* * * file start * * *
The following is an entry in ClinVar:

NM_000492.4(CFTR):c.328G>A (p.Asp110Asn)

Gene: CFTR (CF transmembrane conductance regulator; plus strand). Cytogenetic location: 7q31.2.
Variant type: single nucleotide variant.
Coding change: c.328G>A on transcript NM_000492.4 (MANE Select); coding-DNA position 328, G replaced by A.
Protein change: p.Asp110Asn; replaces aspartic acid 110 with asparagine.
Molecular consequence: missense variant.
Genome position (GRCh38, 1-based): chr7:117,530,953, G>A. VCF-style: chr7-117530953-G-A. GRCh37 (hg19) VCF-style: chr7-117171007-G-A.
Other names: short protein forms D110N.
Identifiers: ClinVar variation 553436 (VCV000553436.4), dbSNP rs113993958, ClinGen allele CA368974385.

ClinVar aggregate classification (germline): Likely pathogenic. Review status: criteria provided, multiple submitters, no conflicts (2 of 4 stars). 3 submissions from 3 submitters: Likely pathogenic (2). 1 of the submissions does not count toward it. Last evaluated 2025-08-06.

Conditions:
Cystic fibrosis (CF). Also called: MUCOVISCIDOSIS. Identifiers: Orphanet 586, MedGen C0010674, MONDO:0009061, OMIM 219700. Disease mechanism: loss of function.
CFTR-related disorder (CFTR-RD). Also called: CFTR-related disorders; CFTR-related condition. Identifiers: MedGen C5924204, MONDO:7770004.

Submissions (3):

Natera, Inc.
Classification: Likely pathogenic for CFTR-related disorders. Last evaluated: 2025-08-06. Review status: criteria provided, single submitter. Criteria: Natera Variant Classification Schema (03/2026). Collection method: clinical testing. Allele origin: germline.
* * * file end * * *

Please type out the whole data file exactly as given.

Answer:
The following is an entry in ClinVar:

NM_000492.4(CFTR):c.328G>A (p.Asp110Asn)

Gene: CFTR (CF transmembrane conductance regulator; plus strand). Cytogenetic location: 7q31.2.
Variant type: single nucleotide variant.
Coding change: c.328G>A on transcript NM_000492.4 (MANE Select); coding-DNA position 328, G replaced by A.
Protein change: p.Asp110Asn; replaces aspartic acid 110 with asparagine.
Molecular consequence: missense variant.
Genome position (GRCh38, 1-based): chr7:117,530,953, G>A. VCF-style: chr7-117530953-G-A. GRCh37 (hg19) VCF-style: chr7-117171007-G-A.
Other names: short protein forms D110N.
Identifiers: ClinVar variation 553436 (VCV000553436.4), dbSNP rs113993958, ClinGen allele CA368974385.

ClinVar aggregate classification (germline): Likely pathogenic. Review status: criteria provided, multiple submitters, no conflicts (2 of 4 stars). 3 submissions from 3 submitters: Likely pathogenic (2). 1 of the submissions does not count toward it. Last evaluated 2025-08-06.

Conditions:
Cystic fibrosis (CF). Also called: MUCOVISCIDOSIS. Identifiers: Orphanet 586, MedGen C0010674, MONDO:0009061, OMIM 219700. Disease mechanism: loss of function.
CFTR-related disorder (CFTR-RD). Also called: CFTR-related disorders; CFTR-related condition. Identifiers: MedGen C5924204, MONDO:7770004.

Submissions (3):

Natera, Inc.
Classification: Likely pathogenic for CFTR-related disorders. Last evaluated: 2025-08-06. Review status: criteria provided, single submitter. Criteria: Natera Variant Classification Schema (03/2026). Collection method: clinical testing. Allele origin: germline.